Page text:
RUSSELLVILLE, ARK — The first thing you notice about the Arkansas Tech is the size.
There’s 7-footer Charles Mells and 6-10 Will Paul. A couple more guys are 6-8.
“We are big and long,” Arkansas Tech coach Doug Karleskint said. “We’re not real physical, not as physical as we should be.”
Arkansas Tech (18-11), the No. 8 seed, takes on Minnesota State at 5 p.m. today in the Central Region men’s basketball quarterfinals at Bresnan Arena. The Wonder Boys, making their fifth straight trip to the NCAA tournament and 4-0 in first-round games, got into the tournament despite losing in the Great American Conference championship game Sunday.
“From 6:30 to 9:30 (Sunday night’s selection announcement), I was looking at my watch about every two minutes,” Karleskint said. “We thought we had a chance to make it, but we’ve never been on the bubble before. We found out while we were driving back (from the championship game) so we celebrated.”
Despite a size advantage, Arkansas Tech only outrebounds opponents by three per game, and the team shooting percentage is just 40.9 percent. But opponents average only 60.4 points and shoot 38.7 percent from the field against a 2-3 zone.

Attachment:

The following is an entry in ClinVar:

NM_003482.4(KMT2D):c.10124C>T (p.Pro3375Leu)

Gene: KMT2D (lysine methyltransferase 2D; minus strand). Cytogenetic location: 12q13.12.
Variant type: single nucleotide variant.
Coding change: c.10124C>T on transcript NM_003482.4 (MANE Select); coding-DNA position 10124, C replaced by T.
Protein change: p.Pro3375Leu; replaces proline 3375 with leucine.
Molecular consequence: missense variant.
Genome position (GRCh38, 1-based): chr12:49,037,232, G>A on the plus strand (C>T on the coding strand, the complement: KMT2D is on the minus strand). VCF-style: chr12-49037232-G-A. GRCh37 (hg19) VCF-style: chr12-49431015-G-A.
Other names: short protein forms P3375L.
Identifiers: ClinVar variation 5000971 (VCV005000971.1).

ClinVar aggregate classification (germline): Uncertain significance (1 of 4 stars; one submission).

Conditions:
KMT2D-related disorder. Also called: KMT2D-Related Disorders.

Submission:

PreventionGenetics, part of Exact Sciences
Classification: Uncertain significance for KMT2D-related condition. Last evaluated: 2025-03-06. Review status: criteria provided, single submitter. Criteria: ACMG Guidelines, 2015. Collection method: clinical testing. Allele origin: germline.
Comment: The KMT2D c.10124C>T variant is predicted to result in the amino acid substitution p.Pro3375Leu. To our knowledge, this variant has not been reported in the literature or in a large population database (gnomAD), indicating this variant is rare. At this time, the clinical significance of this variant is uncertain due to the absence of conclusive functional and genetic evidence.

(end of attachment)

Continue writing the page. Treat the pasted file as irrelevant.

“We’re an athletic team, and we play hard,” senior guard Jared Williamson said. “We take pride in our defense. We have a lot of size down low so I think we match up pretty well. It should be a fun game.”
Senior guard Willie Kirkland, a transfer from Coastal Carolina, averages 13.4 points and 6.0 rebounds and was voted the GAC newcomer of the year. Williamson averages 12.3 points and 4.3 rebounds. He made 105 free throws, more than 25 percent of the team total.
“We expect a big weekend from Jared,” Karleskint said. “He’s the glue of our program.”
Paul, a 6-10 forward who started his career at Stanford, missed 12 games with a foot injury and returned for the conference tournament. He averages 10.7 points and 4.9 rebounds and shoots 42.4 percent from 3-point range. Mells had 64 blocks and was named GAC defensive player of the year.
“With (Minnesota State’s) size, you have to keep them off the offensive glass,” Williamson said. “And we need to get back in transition. We have to be able to stay together, not get too high or too low.
“We need to pay attention to detail, and you can’t take any plays off. Every game from now on can be your last.”